Since Gibran’s script was structured for version 27, used PHP 8.2, and had other small things that were not perfect for my use, I decided to modify it slightly, mainly to support Nextcloud 28 and PHP 8.3. Therefore, the description that follows will be related to my fork available here:

So, enter the “nc” jail, download the script, and start with the configuration:

bastille console nc
cd NextCloudOnFreeBSD-release

A configuration file will be generated that we need to modify. The file is install.conf.

You will certainly need to change the HOST_NAME (inserting the one you have chosen, in this case, “”) and, unless you are in Italy, I would also suggest changing the COUNTRY_CODE and TIME_ZONE.

Once completed, you can proceed with the actual installation:


At the end of the installation, the login data will appear (which will also be saved in a file named nextcloud.example.com_reference.txt). The installer will also set up a cron job executed by the user “www”, which will handle, every 5 minutes, the background operations required for Nextcloud to function properly. In some cases, I’ve noticed that it’s necessary to modify the cronjob, save it, and then it will start working correctly. If that’s the case, simply open it with crontab -u www -e, save, and exit.

Now, modify the Nextcloud configuration file, /usr/local/www/nextcloud/config/config.php, and:

  • Replace overwrite.cli.url with your domain (

  • Add the proxy to the trusted proxies (if not present, insert the entire block):

 'trusted_proxies' =>
  array (
    0 => '',
  • Modify the file /usr/local/etc/apache24/httpd.conf and change the Listen directive to:
Listen *:443

Restart Apache:

service apache24 restart

To simplify things, it’s advisable to make a modification: in /etc/hosts, add a line to ensure the mail server can be reached via LAN through its domain name. Therefore, add the line:

In this manner, when Nextcloud attempts to connect to the mail server, it will do so directly over the LAN. This direct connection is essential for the IMAP authentication plugin, as it verifies that the SSL certificate of the mail server matches the hostname being called.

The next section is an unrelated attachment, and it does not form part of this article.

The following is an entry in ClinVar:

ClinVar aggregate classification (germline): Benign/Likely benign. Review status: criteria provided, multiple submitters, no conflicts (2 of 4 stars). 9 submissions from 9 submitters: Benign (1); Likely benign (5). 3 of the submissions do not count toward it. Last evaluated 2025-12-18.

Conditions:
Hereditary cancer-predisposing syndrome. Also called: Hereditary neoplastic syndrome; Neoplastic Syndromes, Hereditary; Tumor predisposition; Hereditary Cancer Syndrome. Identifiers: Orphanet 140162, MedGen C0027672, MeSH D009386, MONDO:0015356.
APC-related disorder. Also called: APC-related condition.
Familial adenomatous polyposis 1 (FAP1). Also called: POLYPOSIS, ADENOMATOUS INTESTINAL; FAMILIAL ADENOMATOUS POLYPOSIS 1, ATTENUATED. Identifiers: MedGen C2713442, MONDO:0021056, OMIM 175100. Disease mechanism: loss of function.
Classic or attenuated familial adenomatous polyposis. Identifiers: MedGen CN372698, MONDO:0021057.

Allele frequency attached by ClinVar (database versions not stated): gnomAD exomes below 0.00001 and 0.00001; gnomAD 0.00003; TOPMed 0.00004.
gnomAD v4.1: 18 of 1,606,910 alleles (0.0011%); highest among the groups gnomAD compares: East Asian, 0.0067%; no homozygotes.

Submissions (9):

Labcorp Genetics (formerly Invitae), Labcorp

Now log in to Nextcloud with the admin credentials that the installer provided you earlier. Nextcloud is now installed and initialized. We need to perform two operations - install the Snappymail app (if you want to use it, but generally, I recommend it over the integrated mail client in Nextcloud) and enable IMAP authentication to avoid having duplicate users (i.e., mail user and Nextcloud user).

Click on the menu at the top right (the big A) and go to Apps. Under “Integration,” you will now be able to install “Snappymail” and “External User Authentication,” which, however, is currently listed as “Untested” because it has been tested for a previous version of Nextcloud (but it works on version 28 too). You will have to click it twice, because the first click will only enable untested apps.

Once the apps are installed, go to “Administration Settings” and “Additional Settings,” then to the Snappymail administration panel. Now add your domain, so click Add Domain. The domain name will be that of your emails ( Therefore, in the IMAP server field, enter the name of the mail server (, and set the security to STARTTLS. Do the same for SMTP and SIEVE.

Perform the test (using the username and password of an existing and valid mailbox) and, once everything is validated, save.

You will now be able to log in into your webmail - in the top bar of Nextcloud there will be two icons, one for the integrated webmail client and the other for Snappymail. The integrated webmail client has some features that are not present in Snappymail (such as delayed sending of messages), so it may be useful to keep both active. Currently, Snappymail will require a username and password every time you connect (even if you are already logged into Nextcloud), but it’s possible, in user settings, to enable automatic login once authenticated in Nextcloud.